Researcher Looks to Sorghum to Replace Corn Silage in Dry Years
By Jessica Theisman, Associate Editor
Water has been a big issue in California for the last couple of years, and many dairy producers are looking for an alternative to corn silage for when water is scarce. Sorghum silage may be a viable alternative to corn. California Ag Today met with Jennifer Heguy, a farm advisor with the UC Cooperative Extension in Merced County who is working on a project, funded by the University of California, to research sorghum.
Heguy’s project consists of looking at sorghum silage to see if it is a good replacement for dairies when California does not have enough water to grow corn. Heguy said this is, “not a good time to talk about sorghum right now because we’ve had a really wet winter and we had this devastating sugar cane aphid last year, which just decimated sorghum crops, but we are continuing to work on sorghum silage.”
With the recent emergence of the sugar cane aphid last year, the sorghum crop in California took a big hit, but the project continues. Some of these projects can take two to three years to determine if it is a good fit into the California feeding systems.
“So this year, we are going to be taking a deeper look at the sorghum quality in terms of nutrition, fermentation characteristics, how people are putting this silage up, and how they are actually feeding it out,” Heguy said.
Photo Courtesy of University of California
Promising Drought-Resistant Genes Research Underway
By Brian German, Associate Editor
A team of UC researchers headed by Jeff Dahlberg, director of the UC Kearney Agriculture Research and Extension Center (KARE) in Parlier, Fresno County, is conducting critical drought-resistant genes research on plants. “I’m pretty excited,” Dahlberg said, “because California is the perfect place to study drought tolerance and we have never really delved into it too much because our agriculture is mostly irrigated. This is a perfect, perfect, place to do drought tolerance.”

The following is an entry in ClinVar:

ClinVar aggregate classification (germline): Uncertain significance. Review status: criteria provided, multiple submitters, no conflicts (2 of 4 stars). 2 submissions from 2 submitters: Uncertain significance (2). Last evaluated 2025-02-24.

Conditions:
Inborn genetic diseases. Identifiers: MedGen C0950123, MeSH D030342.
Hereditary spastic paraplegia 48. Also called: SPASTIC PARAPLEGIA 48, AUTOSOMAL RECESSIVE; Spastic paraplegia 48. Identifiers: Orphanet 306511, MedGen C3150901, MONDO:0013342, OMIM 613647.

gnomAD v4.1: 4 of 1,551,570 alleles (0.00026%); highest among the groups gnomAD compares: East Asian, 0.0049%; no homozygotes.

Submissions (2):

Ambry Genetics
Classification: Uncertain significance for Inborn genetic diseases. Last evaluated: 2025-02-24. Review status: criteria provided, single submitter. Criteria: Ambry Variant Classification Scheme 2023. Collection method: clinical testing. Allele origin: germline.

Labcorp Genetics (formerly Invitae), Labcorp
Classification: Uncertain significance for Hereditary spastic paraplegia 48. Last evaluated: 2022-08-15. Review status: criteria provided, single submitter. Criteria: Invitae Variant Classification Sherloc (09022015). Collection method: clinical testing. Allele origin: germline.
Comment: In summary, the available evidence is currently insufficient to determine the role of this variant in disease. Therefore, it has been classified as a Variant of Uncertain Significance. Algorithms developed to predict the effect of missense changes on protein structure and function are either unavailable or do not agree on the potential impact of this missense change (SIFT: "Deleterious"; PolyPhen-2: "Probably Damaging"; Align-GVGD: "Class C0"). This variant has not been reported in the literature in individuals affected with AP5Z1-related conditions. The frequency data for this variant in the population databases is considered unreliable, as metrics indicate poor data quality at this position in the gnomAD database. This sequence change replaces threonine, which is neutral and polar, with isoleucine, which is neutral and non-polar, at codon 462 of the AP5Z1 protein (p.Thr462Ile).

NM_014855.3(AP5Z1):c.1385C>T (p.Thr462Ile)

“We are using sorghum because it is inherently drought tolerant, and we are searching for the genes that control how sorghum responds to drought,” explained Dahlberg, who has worked with sorghum during most of his career. “The idea is to identify the sorghum genes for drought tolerance and see if other cereal crops, and even other crops, have those genes but they are just turned off. I don’t believe that genes are just specific to single crops. I think that these genes are throughout most crops; we just don’t know how to turn them on or off,” Dahlberg noted.
“And so, I’m hoping that we can use sorghum as kind of a model for how these drought-resistant genes get turned on,” said Dahlberg, “and then use that model to relate it to other crops. We want to see if we can tweak them and get them to respond to drought in a different way.”
“I really am excited that we are able to develop these field drought nurseries because I think [our research] will have tremendous impact worldwide for helping to feed people,” he said.